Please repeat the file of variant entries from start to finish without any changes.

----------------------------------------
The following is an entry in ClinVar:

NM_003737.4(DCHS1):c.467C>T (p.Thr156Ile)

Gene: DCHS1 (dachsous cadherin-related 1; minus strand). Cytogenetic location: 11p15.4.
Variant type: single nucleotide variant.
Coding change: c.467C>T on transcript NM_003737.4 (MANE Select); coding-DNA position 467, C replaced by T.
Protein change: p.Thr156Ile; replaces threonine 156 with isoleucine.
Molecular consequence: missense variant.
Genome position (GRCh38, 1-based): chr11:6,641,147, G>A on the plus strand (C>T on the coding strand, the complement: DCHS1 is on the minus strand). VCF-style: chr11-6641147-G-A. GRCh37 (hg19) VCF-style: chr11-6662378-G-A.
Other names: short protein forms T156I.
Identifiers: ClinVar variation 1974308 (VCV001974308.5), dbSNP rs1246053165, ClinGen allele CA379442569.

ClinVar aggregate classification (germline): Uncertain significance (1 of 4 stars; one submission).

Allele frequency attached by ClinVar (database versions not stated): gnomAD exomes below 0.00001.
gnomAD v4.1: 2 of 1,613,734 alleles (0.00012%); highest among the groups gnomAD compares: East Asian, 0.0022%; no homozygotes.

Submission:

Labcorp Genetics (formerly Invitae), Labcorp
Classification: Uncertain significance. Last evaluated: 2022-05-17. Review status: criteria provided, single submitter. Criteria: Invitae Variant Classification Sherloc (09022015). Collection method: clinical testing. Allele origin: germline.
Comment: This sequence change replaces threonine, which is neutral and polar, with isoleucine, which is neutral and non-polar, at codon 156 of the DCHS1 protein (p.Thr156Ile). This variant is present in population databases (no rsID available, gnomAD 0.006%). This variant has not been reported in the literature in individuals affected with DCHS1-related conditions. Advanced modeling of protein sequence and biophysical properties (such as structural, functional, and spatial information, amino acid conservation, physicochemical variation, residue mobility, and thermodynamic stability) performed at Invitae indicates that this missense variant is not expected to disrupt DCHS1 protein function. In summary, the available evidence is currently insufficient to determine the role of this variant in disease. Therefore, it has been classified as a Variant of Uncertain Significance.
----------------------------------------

The following is an entry in ClinVar:

NM_003737.4(DCHS1):c.467C>T (p.Thr156Ile)

Gene: DCHS1 (dachsous cadherin-related 1; minus strand). Cytogenetic location: 11p15.4.
Variant type: single nucleotide variant.
Coding change: c.467C>T on transcript NM_003737.4 (MANE Select); coding-DNA position 467, C replaced by T.
Protein change: p.Thr156Ile; replaces threonine 156 with isoleucine.
Molecular consequence: missense variant.
Genome position (GRCh38, 1-based): chr11:6,641,147, G>A on the plus strand (C>T on the coding strand, the complement: DCHS1 is on the minus strand). VCF-style: chr11-6641147-G-A. GRCh37 (hg19) VCF-style: chr11-6662378-G-A.
Other names: short protein forms T156I.
Identifiers: ClinVar variation 1974308 (VCV001974308.5), dbSNP rs1246053165, ClinGen allele CA379442569.

ClinVar aggregate classification (germline): Uncertain significance (1 of 4 stars; one submission).

Allele frequency attached by ClinVar (database versions not stated): gnomAD exomes below 0.00001.
gnomAD v4.1: 2 of 1,613,734 alleles (0.00012%); highest among the groups gnomAD compares: East Asian, 0.0022%; no homozygotes.

Submission:

Labcorp Genetics (formerly Invitae), Labcorp
Classification: Uncertain significance. Last evaluated: 2022-05-17. Review status: criteria provided, single submitter. Criteria: Invitae Variant Classification Sherloc (09022015). Collection method: clinical testing. Allele origin: germline.
Comment: This sequence change replaces threonine, which is neutral and polar, with isoleucine, which is neutral and non-polar, at codon 156 of the DCHS1 protein (p.Thr156Ile). This variant is present in population databases (no rsID available, gnomAD 0.006%). This variant has not been reported in the literature in individuals affected with DCHS1-related conditions. Advanced modeling of protein sequence and biophysical properties (such as structural, functional, and spatial information, amino acid conservation, physicochemical variation, residue mobility, and thermodynamic stability) performed at Invitae indicates that this missense variant is not expected to disrupt DCHS1 protein function. In summary, the available evidence is currently insufficient to determine the role of this variant in disease. Therefore, it has been classified as a Variant of Uncertain Significance.